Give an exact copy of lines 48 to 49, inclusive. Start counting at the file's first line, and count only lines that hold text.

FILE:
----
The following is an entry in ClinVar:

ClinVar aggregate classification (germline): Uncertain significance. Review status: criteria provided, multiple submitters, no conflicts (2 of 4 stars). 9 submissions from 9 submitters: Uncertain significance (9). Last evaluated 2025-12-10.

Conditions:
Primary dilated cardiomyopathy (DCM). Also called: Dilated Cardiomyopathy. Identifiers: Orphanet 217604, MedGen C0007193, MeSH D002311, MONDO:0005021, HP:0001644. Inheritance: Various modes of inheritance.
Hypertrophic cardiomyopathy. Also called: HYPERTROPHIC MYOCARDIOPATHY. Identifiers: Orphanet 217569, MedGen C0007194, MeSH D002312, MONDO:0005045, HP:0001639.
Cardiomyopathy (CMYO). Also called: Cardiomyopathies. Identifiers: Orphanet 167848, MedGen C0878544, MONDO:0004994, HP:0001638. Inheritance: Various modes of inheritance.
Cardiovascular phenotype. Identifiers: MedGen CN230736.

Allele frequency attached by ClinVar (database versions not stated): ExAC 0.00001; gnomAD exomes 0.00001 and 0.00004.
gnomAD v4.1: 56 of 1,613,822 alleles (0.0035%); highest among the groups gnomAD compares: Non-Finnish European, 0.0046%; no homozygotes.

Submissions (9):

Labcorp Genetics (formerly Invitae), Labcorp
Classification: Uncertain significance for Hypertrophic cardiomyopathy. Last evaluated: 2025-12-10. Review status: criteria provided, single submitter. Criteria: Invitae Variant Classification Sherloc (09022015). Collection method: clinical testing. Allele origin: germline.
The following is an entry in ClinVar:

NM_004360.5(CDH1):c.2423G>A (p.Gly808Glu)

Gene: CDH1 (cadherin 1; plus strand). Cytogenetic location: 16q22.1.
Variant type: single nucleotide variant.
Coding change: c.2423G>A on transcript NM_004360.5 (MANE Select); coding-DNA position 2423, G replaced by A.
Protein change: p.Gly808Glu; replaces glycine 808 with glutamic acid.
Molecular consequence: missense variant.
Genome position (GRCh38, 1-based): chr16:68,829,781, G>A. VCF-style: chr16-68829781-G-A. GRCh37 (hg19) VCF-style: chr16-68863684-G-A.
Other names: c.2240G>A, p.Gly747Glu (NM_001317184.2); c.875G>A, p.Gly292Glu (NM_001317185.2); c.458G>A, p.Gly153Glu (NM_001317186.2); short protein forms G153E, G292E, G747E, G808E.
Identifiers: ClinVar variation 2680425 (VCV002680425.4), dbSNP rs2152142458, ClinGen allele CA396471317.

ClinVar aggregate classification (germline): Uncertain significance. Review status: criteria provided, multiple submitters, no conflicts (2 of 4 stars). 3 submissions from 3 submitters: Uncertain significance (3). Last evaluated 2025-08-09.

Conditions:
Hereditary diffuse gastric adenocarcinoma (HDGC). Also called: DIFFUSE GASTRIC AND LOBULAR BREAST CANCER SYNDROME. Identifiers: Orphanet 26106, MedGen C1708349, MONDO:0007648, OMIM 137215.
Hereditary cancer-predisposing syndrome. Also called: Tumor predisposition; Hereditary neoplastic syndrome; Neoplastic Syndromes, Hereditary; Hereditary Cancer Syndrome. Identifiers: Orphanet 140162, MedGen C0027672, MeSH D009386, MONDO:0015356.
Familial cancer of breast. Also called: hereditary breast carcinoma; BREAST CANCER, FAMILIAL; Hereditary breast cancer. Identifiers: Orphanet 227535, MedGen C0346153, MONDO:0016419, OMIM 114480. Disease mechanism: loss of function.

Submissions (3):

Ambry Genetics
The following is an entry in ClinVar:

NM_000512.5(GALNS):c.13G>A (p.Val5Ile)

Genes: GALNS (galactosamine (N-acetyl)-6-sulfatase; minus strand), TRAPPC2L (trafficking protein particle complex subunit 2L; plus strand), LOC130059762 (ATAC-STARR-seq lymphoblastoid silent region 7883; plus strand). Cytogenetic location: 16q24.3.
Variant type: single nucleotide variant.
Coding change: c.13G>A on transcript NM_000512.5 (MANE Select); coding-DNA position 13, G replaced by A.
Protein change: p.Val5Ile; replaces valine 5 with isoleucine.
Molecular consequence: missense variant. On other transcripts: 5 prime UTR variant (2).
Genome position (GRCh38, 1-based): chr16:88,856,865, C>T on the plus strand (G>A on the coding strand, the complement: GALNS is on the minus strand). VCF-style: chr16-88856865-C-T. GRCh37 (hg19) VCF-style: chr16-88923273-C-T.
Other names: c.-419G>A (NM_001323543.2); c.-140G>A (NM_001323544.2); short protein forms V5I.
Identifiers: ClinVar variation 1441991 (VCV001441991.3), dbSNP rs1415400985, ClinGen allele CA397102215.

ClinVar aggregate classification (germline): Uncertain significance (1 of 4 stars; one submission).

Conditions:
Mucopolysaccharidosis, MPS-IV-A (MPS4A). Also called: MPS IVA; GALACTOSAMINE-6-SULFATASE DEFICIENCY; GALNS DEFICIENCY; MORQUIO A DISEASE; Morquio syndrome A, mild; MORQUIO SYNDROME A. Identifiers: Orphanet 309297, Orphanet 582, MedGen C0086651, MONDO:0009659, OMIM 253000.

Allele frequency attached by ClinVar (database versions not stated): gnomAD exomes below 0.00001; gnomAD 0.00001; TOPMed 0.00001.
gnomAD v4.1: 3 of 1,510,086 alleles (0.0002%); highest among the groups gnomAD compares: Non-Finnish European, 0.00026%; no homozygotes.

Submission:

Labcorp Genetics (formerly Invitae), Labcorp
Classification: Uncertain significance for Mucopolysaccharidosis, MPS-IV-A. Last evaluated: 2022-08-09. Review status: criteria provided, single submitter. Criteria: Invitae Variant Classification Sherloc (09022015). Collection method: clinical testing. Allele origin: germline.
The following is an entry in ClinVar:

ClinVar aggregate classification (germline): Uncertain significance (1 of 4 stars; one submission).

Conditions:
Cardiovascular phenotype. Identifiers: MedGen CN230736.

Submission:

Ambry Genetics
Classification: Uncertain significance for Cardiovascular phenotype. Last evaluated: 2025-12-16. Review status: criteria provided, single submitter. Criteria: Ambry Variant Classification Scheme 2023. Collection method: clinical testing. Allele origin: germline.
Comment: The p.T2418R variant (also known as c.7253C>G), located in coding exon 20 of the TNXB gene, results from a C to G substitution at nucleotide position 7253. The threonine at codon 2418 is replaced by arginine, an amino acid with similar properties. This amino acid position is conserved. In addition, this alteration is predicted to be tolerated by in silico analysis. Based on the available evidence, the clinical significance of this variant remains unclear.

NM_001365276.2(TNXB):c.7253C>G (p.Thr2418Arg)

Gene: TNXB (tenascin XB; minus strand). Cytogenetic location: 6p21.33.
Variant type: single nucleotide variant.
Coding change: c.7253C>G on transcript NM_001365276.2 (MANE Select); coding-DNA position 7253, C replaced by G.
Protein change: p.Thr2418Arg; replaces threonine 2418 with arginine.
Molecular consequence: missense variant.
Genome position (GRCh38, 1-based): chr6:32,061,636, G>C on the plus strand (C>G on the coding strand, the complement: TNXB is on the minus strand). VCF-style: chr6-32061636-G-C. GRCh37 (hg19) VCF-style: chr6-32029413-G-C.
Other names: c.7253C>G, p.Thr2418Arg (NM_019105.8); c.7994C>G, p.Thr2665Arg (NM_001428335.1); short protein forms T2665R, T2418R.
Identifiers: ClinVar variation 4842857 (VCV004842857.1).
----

The following is an entry in ClinVar:

ClinVar aggregate classification (germline): Uncertain significance (1 of 4 stars; one submission).